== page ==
Classy choir harmonise with polyphony

MICHAEL DRAKE The Glory of English Polyphony rang out in harmony in the magnificence of the church as Sir John Elliot Gardiner lovingly directed 20 superb voices through this rich period of musical history — the whole might well be summed up in their performance of Byrd's Sing Joyfully.

MICHAEL DRAKE

The Glory of English Polyphony rang out in harmony in the magnificence of the church as Sir John Elliot Gardiner lovingly directed 20 superb voices through this rich period of musical history — the whole might well be summed up in their performance of Byrd's Sing Joyfully.

This was a cappella singing to savour, for its not often enough that high choral standards reach us in Norfolk.

From the opening Plainsong of Tallis' Telucis to Tomkins' Almighty God, every nuance was brought out in thrilling sounds allied to first-class precision and balance, diction and projection with immaculate pacing but still full of feeling. And even so there were highlights. The first Tallis Lamentations was soul searching, not to say poignant, with today's situation in Jerusalem, and while Robert Whyte's version a5 was not so piercingly effective, there was more strength and passion and worth it just for the final exquisite chord.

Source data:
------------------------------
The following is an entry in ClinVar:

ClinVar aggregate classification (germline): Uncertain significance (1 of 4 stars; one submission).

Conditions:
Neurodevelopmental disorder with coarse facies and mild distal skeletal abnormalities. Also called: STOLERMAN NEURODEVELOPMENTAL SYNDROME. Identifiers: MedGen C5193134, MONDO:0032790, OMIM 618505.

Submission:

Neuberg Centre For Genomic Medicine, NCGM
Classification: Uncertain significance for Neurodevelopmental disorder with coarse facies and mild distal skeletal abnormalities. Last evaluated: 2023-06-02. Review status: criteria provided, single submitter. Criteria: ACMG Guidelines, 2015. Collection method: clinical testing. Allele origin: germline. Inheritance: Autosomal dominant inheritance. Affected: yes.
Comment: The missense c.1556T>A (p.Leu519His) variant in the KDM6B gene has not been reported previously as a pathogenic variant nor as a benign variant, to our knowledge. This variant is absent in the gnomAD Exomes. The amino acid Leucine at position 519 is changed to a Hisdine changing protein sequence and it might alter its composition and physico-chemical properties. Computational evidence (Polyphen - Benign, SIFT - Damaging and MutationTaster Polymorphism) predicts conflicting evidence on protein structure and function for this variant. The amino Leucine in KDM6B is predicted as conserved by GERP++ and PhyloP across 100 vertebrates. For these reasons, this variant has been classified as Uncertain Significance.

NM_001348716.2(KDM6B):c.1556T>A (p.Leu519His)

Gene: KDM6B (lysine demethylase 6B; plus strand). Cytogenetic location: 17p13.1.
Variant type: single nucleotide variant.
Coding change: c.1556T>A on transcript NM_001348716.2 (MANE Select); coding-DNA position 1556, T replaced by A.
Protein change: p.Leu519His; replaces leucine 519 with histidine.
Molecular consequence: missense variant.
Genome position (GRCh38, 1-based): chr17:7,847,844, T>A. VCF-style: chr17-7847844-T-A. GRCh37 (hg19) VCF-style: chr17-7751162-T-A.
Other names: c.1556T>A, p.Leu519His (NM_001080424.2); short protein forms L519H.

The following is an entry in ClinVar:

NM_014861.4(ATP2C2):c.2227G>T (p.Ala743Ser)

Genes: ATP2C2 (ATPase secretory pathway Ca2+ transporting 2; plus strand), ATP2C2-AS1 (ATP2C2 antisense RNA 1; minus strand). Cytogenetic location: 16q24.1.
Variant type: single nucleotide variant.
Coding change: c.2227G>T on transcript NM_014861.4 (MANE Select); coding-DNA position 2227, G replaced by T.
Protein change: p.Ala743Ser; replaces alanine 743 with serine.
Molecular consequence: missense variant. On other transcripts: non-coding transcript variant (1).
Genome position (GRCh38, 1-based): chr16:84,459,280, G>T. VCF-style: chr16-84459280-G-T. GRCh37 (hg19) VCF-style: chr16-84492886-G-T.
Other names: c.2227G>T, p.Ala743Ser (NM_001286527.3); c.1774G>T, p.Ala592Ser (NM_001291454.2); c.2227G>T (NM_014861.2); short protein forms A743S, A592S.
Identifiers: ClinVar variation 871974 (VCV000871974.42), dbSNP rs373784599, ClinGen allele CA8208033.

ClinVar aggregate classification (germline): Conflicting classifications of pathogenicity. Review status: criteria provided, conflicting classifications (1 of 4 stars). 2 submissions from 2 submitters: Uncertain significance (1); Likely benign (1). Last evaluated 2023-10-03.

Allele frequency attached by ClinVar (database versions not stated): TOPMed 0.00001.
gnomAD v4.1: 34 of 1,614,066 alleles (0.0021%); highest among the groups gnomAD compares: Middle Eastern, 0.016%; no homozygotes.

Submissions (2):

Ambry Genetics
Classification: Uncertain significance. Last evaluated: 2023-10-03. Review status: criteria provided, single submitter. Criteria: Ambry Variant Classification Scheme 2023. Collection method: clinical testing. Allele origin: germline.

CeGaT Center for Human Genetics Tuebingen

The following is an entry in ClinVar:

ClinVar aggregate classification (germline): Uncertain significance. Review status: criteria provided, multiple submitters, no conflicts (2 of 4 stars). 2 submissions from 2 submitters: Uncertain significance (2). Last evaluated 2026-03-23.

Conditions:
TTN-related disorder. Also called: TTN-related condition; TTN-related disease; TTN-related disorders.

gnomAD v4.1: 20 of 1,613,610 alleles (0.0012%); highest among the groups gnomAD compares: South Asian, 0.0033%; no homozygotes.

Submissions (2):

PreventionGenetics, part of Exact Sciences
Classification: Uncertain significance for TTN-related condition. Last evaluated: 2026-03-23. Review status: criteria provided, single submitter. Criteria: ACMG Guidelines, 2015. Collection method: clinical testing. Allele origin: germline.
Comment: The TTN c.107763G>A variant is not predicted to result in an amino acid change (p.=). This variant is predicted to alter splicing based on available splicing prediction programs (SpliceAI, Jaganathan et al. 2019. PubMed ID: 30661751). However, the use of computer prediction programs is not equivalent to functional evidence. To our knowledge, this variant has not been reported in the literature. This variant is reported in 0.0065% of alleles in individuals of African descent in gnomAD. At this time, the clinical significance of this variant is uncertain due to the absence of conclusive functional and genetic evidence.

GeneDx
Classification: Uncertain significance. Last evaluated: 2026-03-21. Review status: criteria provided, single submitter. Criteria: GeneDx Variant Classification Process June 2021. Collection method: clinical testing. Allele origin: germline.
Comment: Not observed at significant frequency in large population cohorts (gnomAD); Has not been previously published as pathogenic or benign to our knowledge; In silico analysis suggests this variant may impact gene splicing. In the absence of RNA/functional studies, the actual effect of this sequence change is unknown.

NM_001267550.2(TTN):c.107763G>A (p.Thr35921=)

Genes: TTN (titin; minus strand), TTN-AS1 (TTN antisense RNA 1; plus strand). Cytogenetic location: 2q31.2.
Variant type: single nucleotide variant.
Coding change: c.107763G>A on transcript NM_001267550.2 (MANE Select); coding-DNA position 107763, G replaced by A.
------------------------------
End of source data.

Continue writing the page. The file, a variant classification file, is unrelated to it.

Sopranos soared with a pure sound in Taverner's Dum Transisset and Parsons' Ave Maria was a real prayer while Byrd's Mass displayed seamless tempi changes. It was an uplifting evening from an ensemble of world class — a pity that publicity had been somewhat sparse for they deserved to fill more than the nave.

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